“We should not absent ourselves from the assembly, as some do, but encourage one another; and this all the more because you see that the Day draws near.” —Hebrews 10:25
This Scripture passage is used to encourage people to go to church on Sundays, but it also applies to many other gatherings. How many have made worship a Sunday-only obligation? These too are absenting themselves from the assembly for almost all of the week.
Some go to the assembly but stay to themselves. They are present in body but absent in spirit. Most Christians absent themselves from the assembly by confining prayer to church and not assembling for family prayer at home. Many Catholics look for the quickest Mass, come late, sit by the door, and leave early. Some people come to church for the wrong reasons; they may be merely cultural Christians or looking to make a deal with God. These too are absences. How many assemble in Jesus’ name and not their own?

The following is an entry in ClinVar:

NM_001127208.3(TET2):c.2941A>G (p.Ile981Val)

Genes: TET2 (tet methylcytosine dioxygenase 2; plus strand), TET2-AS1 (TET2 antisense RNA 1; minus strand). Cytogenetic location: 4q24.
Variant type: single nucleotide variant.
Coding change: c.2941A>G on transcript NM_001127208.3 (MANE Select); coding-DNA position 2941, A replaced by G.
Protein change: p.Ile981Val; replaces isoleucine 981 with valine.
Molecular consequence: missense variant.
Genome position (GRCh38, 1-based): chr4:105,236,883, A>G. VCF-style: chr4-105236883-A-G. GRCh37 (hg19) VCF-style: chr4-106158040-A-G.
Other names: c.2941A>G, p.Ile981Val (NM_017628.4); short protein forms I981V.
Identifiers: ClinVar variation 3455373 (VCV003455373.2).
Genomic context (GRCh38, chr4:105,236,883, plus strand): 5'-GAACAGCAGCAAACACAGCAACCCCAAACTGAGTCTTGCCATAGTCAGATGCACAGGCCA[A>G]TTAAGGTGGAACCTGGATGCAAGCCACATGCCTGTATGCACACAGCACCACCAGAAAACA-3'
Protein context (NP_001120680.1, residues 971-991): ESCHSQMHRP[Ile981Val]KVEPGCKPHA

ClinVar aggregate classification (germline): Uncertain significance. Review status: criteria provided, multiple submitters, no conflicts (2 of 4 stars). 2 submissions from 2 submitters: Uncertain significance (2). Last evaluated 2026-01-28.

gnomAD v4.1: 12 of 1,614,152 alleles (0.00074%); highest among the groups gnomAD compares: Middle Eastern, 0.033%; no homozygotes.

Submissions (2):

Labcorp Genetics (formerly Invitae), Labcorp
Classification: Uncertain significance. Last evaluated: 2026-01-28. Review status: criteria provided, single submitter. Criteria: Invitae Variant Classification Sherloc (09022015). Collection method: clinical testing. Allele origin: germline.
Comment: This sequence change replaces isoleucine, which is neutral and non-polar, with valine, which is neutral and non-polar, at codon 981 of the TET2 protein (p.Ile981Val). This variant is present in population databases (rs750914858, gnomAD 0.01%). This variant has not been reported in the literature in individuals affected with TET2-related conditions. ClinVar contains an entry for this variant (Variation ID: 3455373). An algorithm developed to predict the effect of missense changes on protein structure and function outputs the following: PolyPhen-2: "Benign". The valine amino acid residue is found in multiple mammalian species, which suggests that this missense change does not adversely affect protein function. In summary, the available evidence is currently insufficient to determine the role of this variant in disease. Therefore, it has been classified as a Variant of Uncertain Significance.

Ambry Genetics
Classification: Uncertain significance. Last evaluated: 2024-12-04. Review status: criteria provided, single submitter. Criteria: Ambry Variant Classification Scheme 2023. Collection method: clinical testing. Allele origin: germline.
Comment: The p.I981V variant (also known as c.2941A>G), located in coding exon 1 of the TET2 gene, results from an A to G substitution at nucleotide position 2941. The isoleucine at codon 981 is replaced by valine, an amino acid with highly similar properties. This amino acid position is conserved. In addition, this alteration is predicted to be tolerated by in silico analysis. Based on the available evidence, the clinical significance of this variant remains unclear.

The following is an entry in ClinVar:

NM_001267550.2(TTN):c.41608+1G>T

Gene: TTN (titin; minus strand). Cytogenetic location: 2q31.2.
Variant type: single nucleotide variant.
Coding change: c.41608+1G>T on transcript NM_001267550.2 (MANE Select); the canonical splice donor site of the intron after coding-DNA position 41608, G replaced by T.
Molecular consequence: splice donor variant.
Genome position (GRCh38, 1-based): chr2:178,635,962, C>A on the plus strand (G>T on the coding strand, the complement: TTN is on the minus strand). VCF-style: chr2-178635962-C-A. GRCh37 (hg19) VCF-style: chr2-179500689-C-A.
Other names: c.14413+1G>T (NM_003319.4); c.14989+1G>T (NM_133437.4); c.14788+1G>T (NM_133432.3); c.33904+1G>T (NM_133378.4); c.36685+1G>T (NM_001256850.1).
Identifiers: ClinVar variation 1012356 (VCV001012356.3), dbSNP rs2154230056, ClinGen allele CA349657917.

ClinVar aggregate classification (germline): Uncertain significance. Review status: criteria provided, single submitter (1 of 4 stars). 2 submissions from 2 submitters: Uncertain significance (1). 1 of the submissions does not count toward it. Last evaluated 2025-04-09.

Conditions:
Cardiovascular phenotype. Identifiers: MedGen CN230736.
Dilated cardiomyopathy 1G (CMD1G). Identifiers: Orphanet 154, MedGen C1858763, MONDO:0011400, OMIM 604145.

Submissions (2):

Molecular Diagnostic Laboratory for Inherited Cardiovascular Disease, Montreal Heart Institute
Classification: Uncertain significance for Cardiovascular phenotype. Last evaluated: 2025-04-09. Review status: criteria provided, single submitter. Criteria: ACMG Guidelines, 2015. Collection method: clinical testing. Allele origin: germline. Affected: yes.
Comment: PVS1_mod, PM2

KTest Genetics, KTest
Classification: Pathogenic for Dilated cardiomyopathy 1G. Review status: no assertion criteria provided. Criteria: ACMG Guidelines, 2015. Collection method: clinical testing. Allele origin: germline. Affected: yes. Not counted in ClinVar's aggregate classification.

We need to repent of our absences and be present at church, present to one another, and in God’s presence.
Prayer: Father, You are always present, always there for me. May I be like You.
Promise: “In the measure you give you shall receive, and more besides.” —Mk 4:24
Praise: St. Thomas used his towering intellect to synthesize Greek philosophy and Catholic theology. His influence permeates all aspects of the Faith.
Rescript: "In accord with the Code of Canon Law, I hereby grant the Nihil Obstat for One Bread, One Body covering the period from December 1, 2020 through January 31, 2021. Most Reverend Joseph R. Binzer, Auxiliary Bishop, Vicar General, Archdiocese of Cincinnati, Cincinnati, Ohio January 14, 2020"
The Nihil Obstat ("Permission to Publish") is a declaration that a book or pamphlet is considered to be free of doctrinal or moral error. It is not implied that those who have granted the Nihil Obstat agree with the contents, opinions, or statements expressed.